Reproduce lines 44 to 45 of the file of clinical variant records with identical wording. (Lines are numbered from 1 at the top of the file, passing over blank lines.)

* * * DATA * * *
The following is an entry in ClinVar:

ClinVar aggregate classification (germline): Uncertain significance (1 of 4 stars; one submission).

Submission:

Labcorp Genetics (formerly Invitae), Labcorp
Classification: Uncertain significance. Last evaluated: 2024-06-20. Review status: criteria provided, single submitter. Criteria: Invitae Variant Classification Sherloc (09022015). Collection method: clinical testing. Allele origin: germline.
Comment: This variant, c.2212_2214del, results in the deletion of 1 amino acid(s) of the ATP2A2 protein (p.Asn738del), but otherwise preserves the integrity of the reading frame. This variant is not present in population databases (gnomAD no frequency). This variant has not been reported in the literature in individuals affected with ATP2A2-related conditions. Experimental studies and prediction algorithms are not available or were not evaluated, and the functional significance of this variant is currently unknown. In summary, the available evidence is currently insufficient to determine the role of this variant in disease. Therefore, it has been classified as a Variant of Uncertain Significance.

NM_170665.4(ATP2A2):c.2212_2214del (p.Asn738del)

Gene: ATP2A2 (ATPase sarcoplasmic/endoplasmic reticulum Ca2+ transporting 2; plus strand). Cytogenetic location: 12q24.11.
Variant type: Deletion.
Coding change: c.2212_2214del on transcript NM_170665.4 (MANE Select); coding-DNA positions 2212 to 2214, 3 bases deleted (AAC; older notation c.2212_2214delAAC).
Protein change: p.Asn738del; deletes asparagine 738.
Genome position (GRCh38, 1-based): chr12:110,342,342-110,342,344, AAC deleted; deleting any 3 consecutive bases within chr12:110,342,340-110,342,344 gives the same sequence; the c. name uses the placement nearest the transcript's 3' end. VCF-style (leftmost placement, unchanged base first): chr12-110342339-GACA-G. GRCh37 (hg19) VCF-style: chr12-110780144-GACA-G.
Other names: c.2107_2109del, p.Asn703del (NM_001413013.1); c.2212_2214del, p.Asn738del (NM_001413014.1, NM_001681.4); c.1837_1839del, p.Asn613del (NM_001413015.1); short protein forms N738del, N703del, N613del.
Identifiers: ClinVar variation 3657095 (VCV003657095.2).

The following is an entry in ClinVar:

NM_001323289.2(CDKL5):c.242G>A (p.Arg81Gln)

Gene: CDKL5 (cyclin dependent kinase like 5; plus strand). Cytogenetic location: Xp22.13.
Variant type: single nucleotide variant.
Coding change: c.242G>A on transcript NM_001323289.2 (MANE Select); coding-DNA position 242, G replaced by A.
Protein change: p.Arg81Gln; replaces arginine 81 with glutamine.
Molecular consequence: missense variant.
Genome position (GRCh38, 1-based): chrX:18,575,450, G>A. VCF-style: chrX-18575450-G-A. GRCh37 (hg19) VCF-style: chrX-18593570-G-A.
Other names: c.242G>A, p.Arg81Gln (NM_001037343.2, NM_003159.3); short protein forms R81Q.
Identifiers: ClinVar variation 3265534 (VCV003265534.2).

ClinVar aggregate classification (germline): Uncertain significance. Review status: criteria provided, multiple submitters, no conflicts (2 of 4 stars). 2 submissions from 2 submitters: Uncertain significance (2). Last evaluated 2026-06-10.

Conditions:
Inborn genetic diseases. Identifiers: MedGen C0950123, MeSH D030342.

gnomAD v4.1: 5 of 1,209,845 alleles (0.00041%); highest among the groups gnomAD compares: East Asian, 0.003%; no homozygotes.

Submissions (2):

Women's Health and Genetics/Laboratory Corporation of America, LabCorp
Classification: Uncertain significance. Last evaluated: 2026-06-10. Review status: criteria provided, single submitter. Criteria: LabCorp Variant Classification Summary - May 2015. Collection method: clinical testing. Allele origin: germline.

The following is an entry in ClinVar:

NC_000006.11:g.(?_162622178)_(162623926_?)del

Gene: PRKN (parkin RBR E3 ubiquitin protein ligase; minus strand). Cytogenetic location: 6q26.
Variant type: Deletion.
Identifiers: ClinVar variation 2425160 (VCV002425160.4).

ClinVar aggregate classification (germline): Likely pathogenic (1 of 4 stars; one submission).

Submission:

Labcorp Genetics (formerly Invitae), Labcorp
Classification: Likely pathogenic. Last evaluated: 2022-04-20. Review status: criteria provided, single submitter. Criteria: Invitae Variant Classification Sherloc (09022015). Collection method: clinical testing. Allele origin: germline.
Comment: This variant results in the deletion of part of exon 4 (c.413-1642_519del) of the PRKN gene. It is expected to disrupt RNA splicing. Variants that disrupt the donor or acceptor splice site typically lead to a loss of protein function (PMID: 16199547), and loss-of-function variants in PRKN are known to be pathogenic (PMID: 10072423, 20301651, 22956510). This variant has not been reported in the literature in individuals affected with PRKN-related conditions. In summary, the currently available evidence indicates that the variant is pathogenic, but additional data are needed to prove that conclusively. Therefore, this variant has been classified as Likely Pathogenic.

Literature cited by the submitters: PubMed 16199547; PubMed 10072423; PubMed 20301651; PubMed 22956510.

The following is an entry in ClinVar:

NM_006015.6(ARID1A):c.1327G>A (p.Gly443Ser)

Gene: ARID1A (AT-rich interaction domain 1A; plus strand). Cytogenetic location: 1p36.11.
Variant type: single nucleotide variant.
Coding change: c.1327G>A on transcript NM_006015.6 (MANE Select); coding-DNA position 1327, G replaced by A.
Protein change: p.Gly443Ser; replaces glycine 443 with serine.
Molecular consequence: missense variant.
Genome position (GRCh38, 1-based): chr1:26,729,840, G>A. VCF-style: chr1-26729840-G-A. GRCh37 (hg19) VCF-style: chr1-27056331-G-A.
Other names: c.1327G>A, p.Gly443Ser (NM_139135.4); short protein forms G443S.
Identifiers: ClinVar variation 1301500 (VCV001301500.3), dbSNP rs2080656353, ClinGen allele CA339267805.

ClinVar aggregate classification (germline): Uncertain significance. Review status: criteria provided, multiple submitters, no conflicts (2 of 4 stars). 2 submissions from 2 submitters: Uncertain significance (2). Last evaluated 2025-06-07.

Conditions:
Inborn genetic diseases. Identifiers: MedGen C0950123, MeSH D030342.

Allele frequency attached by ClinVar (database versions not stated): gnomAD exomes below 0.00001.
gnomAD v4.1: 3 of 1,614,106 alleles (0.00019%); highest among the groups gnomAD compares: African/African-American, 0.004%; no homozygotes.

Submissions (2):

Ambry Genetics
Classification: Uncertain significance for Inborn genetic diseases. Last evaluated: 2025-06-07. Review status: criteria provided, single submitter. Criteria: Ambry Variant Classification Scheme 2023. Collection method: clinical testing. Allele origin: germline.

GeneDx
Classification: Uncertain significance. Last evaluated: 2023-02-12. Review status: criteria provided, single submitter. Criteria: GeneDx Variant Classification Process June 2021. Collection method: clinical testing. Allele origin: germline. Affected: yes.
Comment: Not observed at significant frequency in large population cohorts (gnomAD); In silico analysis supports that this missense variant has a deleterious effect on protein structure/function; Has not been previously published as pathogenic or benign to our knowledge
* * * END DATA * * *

NM_006015.6(ARID1A):c.1327G>A (p.Gly443Ser)

Gene: ARID1A (AT-rich interaction domain 1A; plus strand). Cytogenetic location: 1p36.11.